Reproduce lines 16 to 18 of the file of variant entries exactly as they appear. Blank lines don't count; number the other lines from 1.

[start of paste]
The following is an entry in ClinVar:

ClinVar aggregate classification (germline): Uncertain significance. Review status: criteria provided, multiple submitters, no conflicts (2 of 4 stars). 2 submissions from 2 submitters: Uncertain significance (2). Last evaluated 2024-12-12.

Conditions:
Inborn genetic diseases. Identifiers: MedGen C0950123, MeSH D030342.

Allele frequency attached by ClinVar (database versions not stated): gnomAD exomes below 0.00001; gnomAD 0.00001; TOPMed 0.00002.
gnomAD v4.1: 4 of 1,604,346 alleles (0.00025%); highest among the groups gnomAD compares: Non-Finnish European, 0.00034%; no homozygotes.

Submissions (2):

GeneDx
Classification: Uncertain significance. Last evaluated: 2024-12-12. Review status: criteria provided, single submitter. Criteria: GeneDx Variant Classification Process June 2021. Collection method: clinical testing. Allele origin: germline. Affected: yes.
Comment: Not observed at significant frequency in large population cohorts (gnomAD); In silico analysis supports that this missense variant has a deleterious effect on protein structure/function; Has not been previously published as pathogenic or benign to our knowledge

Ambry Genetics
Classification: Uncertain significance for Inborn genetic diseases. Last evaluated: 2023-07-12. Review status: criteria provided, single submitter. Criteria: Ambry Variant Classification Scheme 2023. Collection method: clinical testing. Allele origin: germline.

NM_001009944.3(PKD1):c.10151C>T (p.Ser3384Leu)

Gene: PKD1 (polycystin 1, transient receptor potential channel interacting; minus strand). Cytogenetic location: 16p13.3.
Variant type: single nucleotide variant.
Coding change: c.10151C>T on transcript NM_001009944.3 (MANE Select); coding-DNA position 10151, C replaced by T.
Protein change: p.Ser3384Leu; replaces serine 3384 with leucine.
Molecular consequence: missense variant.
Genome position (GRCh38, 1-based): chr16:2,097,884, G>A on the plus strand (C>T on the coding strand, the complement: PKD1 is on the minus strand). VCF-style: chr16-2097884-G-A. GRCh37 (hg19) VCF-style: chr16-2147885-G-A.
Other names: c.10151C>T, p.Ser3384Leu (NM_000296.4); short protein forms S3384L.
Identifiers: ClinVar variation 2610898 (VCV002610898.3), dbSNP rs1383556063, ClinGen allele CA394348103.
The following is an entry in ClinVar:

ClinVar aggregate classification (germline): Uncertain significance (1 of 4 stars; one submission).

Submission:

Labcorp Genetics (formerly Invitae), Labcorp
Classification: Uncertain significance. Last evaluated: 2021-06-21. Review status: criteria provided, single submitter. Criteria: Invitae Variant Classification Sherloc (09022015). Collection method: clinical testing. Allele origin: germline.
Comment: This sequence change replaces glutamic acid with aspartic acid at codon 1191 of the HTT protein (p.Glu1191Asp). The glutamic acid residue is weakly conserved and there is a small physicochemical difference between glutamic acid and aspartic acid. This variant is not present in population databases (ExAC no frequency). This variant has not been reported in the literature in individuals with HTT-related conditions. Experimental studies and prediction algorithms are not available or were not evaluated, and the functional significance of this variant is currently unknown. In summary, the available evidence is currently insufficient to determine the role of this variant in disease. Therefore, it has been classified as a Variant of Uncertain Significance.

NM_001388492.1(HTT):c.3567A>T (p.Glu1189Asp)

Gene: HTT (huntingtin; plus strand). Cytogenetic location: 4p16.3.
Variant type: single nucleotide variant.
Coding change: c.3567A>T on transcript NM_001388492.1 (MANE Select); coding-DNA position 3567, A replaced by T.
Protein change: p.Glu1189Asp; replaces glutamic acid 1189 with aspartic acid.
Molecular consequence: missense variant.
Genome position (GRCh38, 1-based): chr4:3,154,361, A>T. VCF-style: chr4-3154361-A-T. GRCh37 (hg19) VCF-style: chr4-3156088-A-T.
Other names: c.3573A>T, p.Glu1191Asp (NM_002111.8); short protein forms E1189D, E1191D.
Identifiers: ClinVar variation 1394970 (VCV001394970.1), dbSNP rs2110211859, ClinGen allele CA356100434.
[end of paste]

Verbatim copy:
Coding change: c.10151C>T on transcript NM_001009944.3 (MANE Select); coding-DNA position 10151, C replaced by T.
Protein change: p.Ser3384Leu; replaces serine 3384 with leucine.
Molecular consequence: missense variant.